Traveling The Trail of Tears-Walking past paths today for a historical understanding


By Nathania Sawyer :: Illustration by Micah David

Following the path of history can lead down some difficult routes—especially when looking at European exploration, settlement and expansion in relation to the indigenous peoples who lived here first. But, as Socrates said, “An unexamined life is not worth living,” and understanding the struggles of those who came before us gives a lot of insight into everything from how our state developed to the continuing struggles between cultures competing for the same resources.

One good place to start is by exploring the journey taken by the tribes of Native Americans who passed through Arkansas on their way to a newly designated Indian Territory during the 1830s.



“The Trail Where They Cried”

Long before Arkansas became a state, the U.S. government, under the leadership of President Andrew Jackson, forcibly removed Native Americans from the lands east of the Mississippi River through a series of land cession treaties. In fact, many of the Native Americans living in Arkansas when it became a state in 1836 had moved here from southeastern states after ceding their lands.

However, the 1830 Indian Removal Act led to the great migration known as the “Trail of Tears.” Approximately 60,000 members of the Cherokee, Chickasaw, Choctaw, Creek (Muscogee), and Seminole tribes were removed from lands in the East and relocated to Indian Territory (present-day Oklahoma). During the difficult journey, thousands died from disease or hardships along the way.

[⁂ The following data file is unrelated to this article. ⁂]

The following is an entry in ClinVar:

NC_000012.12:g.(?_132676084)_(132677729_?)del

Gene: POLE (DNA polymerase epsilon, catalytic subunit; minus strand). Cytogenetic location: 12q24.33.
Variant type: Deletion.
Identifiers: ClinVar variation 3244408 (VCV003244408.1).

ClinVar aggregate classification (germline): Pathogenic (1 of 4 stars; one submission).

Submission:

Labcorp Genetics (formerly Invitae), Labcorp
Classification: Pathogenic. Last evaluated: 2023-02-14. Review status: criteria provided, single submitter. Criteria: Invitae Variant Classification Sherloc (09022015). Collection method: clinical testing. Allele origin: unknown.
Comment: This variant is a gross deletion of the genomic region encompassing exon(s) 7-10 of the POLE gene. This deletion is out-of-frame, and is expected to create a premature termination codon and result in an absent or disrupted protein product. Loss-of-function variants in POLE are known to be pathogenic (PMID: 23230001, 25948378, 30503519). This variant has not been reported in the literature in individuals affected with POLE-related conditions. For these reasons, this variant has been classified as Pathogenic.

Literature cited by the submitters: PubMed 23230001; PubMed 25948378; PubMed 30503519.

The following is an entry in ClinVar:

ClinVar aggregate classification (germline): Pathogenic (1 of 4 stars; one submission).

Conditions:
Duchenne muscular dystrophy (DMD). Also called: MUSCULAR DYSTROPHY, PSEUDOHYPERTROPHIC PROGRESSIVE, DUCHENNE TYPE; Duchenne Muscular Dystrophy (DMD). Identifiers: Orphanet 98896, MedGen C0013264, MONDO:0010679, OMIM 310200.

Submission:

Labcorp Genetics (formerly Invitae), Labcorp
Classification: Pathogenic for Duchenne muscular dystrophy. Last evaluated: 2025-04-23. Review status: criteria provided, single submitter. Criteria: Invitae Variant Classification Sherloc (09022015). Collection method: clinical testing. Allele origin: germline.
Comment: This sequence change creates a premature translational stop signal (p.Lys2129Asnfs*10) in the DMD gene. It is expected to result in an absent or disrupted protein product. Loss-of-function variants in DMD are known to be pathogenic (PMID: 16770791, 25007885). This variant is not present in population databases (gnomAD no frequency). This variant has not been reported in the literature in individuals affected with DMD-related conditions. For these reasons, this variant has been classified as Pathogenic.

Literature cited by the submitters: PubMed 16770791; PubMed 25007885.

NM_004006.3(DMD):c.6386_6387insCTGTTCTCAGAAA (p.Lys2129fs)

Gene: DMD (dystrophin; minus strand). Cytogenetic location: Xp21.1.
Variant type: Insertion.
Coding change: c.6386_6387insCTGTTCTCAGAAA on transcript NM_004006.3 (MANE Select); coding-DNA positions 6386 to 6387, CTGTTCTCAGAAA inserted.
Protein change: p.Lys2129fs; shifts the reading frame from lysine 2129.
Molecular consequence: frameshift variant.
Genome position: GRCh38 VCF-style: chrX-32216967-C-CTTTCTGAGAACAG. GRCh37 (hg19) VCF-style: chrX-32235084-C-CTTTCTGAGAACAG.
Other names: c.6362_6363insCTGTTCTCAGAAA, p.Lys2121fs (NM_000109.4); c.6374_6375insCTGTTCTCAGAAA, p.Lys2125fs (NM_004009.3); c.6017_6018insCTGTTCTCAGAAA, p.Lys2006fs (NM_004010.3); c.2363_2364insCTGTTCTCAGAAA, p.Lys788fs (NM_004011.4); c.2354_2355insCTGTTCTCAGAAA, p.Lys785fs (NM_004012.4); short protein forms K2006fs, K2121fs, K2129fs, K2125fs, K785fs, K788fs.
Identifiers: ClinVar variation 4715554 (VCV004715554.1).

The government moved the tribes not along one distinct road but across a web of land and water routes from Alabama, Florida, Georgia, Mississippi, North Carolina and Tennessee—all of which passed through Arkansas Territory. Getting across the territory required navigating a variety of terrains and finding routes around a variety of hazards.

Daniel Littlefield, director of the Sequoyah National Research Center in Little Rock, explained: “The travel routes in those day followed the contour of the land, and there were only certain areas where roads could be put—particularly when you’re talking about the areas between Little Rock and Memphis.”

For example, the route had to dip south in eastern Arkansas to avoid what are now known as the Wattensaw Bayou and Cache River Bottoms. “Those swamps were too impenetrable,” said Littlefield.

According to the Encyclopedia of Arkansas History & Culture: “They traveled upriver on contracted steamboats and along primitive roads. Large caravans and small independent groups rode west with wagonloads of possessions, herds of horses. Others walked barefoot, wearing thin, ragged clothes. Weather was often a fateful factor as Arkansas experienced some of its coldest winters and driest summers during that decade. The military, private contractors, or tribal leaders arranged supplies of food, fodder and firewood along some paths. Even with physicians assigned to most removal groups, many died from infectious diseases such as cholera, dysentery, measles, and smallpox.”

The phrase Trail of Tears has become most closely associated with the Cherokee Nation’s removal during the winter of 1838–1839. Congress designated a 2,200-mile route commemorating nunahi-duna-dlo-hilu-I (the trail where they cried) as the Trail of Tears National Historic Trail in 1987.



Traveling the Trail of Tears

Several groups, including the Trail of Tears Association, the Sequoyah Research Center, and the Department of Arkansas Heritage have worked to identify the routes, gather information related to the removal and preserve significant locations.

Littlefield says following these metaphorical paths (because most of the original trail routes now lie in developed areas) and catching glimpses of how the people traveled and what they endured provides a much richer experience than just reading about this chapter of Arkansas’ history.

For more information on the Trail of Tears routes, visit



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